In Massachusetts, the Medicaid program, known as MassHealth, and the managed care plans it contracts with paid about $160 million in the fiscal year ended in June for thousands of members who took hepititis C drugs, according to the state Executive Office of Health and Human Services.
Commercial insurers in the state have also paid more than $100 million over the past two years.
“Because Gilead’s drugs offer a cure for the serious and life-threatening infectious disease, pricing the treatment in a manner that effectively allows [hepatitis C] to continue spreading through vulnerable populations, as opposed to eradicating the disease altogether, results in massive public harm,” Healey wrote in her letter to Gilead.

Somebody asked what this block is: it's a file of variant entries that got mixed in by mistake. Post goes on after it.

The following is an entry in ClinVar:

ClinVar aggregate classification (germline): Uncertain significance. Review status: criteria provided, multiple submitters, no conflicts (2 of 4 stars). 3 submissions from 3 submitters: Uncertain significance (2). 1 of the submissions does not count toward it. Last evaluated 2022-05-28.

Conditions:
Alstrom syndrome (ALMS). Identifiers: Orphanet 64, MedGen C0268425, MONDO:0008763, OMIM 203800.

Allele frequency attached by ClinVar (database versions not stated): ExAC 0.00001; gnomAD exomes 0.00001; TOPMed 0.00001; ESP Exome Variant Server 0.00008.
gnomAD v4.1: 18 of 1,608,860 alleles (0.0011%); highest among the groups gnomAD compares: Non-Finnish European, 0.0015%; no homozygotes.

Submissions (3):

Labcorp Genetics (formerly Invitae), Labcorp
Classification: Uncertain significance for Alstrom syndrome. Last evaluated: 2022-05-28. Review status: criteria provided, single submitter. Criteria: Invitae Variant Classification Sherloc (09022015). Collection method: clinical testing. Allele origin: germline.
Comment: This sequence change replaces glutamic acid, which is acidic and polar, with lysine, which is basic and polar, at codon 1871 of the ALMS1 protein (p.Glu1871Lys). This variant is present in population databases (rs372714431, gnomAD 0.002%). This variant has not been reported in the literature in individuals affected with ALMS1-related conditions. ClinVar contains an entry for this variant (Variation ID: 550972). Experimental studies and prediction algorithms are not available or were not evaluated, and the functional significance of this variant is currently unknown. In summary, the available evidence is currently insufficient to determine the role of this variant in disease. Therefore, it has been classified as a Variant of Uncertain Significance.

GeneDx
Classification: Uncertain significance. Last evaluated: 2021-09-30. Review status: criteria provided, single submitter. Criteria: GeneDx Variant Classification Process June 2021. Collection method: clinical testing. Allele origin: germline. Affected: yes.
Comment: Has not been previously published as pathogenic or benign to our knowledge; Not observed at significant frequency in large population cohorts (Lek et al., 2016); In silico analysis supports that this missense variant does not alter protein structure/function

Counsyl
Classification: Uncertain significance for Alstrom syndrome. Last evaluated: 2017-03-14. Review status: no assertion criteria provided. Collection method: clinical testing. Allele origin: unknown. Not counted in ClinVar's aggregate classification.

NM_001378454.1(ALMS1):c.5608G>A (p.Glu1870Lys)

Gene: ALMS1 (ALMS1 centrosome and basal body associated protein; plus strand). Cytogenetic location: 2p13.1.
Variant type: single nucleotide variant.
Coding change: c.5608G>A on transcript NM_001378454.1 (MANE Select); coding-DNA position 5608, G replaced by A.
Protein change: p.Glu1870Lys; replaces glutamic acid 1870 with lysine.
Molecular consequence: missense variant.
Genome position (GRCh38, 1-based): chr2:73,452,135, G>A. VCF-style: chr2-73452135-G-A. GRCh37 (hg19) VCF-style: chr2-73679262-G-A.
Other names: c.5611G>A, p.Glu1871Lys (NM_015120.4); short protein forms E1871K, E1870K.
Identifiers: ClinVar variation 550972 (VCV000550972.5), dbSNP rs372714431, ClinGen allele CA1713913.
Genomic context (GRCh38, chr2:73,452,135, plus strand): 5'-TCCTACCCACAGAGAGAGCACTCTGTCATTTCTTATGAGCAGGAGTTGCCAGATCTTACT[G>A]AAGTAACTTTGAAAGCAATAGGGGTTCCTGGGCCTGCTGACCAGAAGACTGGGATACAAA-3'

Govenor Charlie Baker, who had promised to “jawbone” Gilead to reduce its prices last year, conceded Wednesday that those efforts had failed. He said Healey’s letter appeared to make a “compelling case” and said he would reach out to see if his administration could help.
“There are very few people who have had luck to date in jawboning [Gilead],” Baker said at a State House press conference to discuss the state’s budget. The governor is proposing a 5 percent increase, to $15.4 billion, next year in the state’s budget for MassHealth.
Some critics saw a political motivation in Healey’s action as a national backlash against rising drug prices — fueled in part by Democratic presidential candidates — intensifies.